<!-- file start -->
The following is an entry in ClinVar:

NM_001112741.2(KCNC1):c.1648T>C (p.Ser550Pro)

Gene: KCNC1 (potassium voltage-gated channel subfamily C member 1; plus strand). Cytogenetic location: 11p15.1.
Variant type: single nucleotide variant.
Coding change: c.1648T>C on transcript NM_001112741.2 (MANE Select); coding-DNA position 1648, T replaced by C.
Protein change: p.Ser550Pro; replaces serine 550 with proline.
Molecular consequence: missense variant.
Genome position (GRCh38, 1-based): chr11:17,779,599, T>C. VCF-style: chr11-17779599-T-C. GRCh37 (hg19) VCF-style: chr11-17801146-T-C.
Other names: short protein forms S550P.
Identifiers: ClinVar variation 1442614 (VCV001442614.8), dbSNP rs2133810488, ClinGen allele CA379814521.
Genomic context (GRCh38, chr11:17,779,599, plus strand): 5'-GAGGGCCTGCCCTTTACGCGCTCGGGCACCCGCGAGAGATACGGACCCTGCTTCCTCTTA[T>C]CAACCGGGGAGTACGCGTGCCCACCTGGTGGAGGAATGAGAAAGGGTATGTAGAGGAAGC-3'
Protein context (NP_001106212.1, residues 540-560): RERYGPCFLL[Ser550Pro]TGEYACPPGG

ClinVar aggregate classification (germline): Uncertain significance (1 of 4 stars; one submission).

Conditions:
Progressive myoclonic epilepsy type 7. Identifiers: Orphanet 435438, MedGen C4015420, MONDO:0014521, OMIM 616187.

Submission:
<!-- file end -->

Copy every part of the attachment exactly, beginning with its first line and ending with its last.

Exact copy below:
The following is an entry in ClinVar:

NM_001112741.2(KCNC1):c.1648T>C (p.Ser550Pro)

Gene: KCNC1 (potassium voltage-gated channel subfamily C member 1; plus strand). Cytogenetic location: 11p15.1.
Variant type: single nucleotide variant.
Coding change: c.1648T>C on transcript NM_001112741.2 (MANE Select); coding-DNA position 1648, T replaced by C.
Protein change: p.Ser550Pro; replaces serine 550 with proline.
Molecular consequence: missense variant.
Genome position (GRCh38, 1-based): chr11:17,779,599, T>C. VCF-style: chr11-17779599-T-C. GRCh37 (hg19) VCF-style: chr11-17801146-T-C.
Other names: short protein forms S550P.
Identifiers: ClinVar variation 1442614 (VCV001442614.8), dbSNP rs2133810488, ClinGen allele CA379814521.
Genomic context (GRCh38, chr11:17,779,599, plus strand): 5'-GAGGGCCTGCCCTTTACGCGCTCGGGCACCCGCGAGAGATACGGACCCTGCTTCCTCTTA[T>C]CAACCGGGGAGTACGCGTGCCCACCTGGTGGAGGAATGAGAAAGGGTATGTAGAGGAAGC-3'
Protein context (NP_001106212.1, residues 540-560): RERYGPCFLL[Ser550Pro]TGEYACPPGG

ClinVar aggregate classification (germline): Uncertain significance (1 of 4 stars; one submission).

Conditions:
Progressive myoclonic epilepsy type 7. Identifiers: Orphanet 435438, MedGen C4015420, MONDO:0014521, OMIM 616187.

Submission: